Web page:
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Tax Filing Tips from the IRS

Tax Filing Tips from the IRS

The wait is over; the filing season for 2021 income tax returns has been opened by the IRS. But before taxpayers start sharpening pencils, cranking up the calculator and putting on a pot of coffee, they need to know they’ve got everything together to get the job done right.

The IRS has put together its annual Tax Time Guide that helps taxpayers navigate the trials of taxes and file an accurate return. Here are some tips that can make anyone’s income tax season a lot less daunting.

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Wait for it…

As much as some taxpayers want to get started on their taxes early in the game, it’s a better bet not to file prematurely. Unless a taxpayer knows they have all the right documents at hand, they risk making mistakes that could delay or even cost them their refund.

January is usually the month when year-end forms start showing up in taxpayers’ mailboxes, or are sent via email. No matter how they arrive, taxpayers need to carefully look over their forms and contact the payer immediately if a correction is needed or an updated mailing or email address.

Some forms—like some Forms 1099, for example—don’t have to be issued until later in the tax filing season.

Here’s a quick list of important forms taxpayers may need to file, but should wait until they have these in hand before they do:

  • Forms W-2 from employer(s)
  • Forms 1099 from banks, issuing agencies and other payers including unemployment compensation, dividends and distributions from a pension, annuity or retirement plan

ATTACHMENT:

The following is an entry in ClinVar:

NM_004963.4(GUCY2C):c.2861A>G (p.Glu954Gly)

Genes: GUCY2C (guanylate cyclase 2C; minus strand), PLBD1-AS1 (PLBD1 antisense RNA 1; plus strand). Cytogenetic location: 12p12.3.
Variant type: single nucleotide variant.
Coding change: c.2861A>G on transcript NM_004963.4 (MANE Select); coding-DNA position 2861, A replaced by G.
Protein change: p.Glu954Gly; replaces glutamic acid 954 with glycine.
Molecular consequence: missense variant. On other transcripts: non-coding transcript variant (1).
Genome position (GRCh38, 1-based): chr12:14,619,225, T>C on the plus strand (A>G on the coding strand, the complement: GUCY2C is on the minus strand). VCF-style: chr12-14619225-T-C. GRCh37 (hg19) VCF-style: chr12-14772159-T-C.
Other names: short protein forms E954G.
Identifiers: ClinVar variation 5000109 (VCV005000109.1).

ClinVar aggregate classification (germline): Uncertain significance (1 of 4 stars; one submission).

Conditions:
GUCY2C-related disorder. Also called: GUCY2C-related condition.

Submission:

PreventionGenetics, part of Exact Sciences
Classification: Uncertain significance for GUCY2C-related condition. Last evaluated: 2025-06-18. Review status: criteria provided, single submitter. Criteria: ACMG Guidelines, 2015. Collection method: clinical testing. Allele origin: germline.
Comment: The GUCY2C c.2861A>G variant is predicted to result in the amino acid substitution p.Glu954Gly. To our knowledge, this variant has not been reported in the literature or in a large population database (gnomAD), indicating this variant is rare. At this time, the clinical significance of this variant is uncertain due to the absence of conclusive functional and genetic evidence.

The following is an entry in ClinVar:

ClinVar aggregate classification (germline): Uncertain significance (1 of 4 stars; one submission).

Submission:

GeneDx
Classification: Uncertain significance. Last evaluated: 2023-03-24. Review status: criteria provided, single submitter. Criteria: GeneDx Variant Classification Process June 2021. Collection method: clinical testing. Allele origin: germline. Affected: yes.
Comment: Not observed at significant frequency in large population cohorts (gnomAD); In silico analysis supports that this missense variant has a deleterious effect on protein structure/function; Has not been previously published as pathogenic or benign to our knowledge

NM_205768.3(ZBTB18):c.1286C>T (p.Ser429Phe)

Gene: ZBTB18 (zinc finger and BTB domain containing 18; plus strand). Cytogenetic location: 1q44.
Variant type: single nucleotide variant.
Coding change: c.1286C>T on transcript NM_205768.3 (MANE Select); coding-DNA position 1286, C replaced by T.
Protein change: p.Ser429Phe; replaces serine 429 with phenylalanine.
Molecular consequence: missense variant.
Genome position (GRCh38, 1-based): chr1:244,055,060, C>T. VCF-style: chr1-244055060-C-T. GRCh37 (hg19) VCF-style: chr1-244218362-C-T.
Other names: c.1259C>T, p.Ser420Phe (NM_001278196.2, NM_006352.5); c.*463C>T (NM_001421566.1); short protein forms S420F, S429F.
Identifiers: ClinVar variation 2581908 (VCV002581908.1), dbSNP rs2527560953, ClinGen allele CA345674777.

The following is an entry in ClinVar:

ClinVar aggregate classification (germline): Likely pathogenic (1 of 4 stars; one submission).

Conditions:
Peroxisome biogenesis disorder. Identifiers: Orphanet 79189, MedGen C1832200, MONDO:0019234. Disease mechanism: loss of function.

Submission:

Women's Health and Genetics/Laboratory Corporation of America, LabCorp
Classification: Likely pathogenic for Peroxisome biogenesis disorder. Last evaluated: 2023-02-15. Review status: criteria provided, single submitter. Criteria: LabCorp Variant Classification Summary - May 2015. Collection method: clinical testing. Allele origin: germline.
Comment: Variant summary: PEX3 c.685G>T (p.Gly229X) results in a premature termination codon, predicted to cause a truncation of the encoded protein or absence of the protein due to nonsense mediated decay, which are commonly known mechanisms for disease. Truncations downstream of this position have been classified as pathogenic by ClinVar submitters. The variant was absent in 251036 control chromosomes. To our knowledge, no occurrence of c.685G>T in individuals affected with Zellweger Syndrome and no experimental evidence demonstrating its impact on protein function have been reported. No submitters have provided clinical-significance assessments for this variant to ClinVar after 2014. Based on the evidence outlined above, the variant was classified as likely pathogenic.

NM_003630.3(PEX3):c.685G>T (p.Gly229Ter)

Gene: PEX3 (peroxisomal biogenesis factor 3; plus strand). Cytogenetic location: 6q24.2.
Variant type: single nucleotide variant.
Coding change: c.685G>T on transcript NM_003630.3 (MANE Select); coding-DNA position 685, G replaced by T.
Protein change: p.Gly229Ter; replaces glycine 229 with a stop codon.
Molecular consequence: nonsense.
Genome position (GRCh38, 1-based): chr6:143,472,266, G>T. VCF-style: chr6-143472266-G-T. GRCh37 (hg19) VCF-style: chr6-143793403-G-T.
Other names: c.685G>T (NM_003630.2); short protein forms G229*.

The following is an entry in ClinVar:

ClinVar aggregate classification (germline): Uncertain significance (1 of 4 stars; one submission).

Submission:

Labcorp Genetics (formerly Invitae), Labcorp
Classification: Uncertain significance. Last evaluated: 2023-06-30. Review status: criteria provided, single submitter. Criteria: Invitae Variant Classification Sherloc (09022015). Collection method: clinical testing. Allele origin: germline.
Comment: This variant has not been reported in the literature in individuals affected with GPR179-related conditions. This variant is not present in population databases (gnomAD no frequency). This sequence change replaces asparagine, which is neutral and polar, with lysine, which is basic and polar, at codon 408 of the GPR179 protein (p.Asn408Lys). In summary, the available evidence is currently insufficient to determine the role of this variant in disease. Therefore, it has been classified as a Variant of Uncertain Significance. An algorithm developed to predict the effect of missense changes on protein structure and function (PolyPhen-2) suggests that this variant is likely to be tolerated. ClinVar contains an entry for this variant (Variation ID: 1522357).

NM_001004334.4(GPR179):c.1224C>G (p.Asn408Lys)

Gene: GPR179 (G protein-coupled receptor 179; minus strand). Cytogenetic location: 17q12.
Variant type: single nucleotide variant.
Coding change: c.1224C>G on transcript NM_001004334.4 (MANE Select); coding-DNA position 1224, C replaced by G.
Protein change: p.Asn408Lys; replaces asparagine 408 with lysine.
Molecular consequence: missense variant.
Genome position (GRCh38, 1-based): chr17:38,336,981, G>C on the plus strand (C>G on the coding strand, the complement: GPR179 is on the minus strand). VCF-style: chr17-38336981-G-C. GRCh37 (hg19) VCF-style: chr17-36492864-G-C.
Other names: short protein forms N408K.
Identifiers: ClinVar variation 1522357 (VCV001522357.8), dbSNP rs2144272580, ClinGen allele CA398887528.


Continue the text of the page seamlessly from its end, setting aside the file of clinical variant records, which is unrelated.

• Form 1099-K, 1099-MISC, W-2, or other income statement if they worked in the gig economy
  • Form 1099-INT if they received interest payments
  • Other income documents and records reporting virtual or crypto currency transactions
  • Form 1095-A, Health Insurance Marketplace Statement, to reconcile advance Premium Tax Credits for Marketplace coverage
  • Letter 6419, 2021 Total advance Child Tax Credit Payments to reconcile advance Child Tax Credit payments
  • Letter 6475, 2021 Economic Impact Payment, to determine eligibility to claim the Recovery Rebate Credit

Report advance payments

This year, there’s a new wrinkle in the form of Letter 6419, Advance Child Tax Credit Reconciliation, which was sent out in January by the IRS. Taxpayers need to use the letter to compare the amount of the Child Tax Credit they received in advance payments in 2021 with the total amount of the credit they should get. If there’s any remaining credit they can claim, they can receive it in the form of a tax refund.

If they were paid more in advance than they qualify for, however, those taxpayers may have to pay extra tax due to make up the difference.

As with all pertinent tax documents, the IRS urges taxpayers to check this information carefully.

Taxpayers who were issued a third Economic Impact Payment won’t have to include anything about it on their income tax return. Those who didn’t qualify for a third payment—or didn’t get the full amount—may be eligible for some of it in the form of the 2021 Recovery Rebate Credit.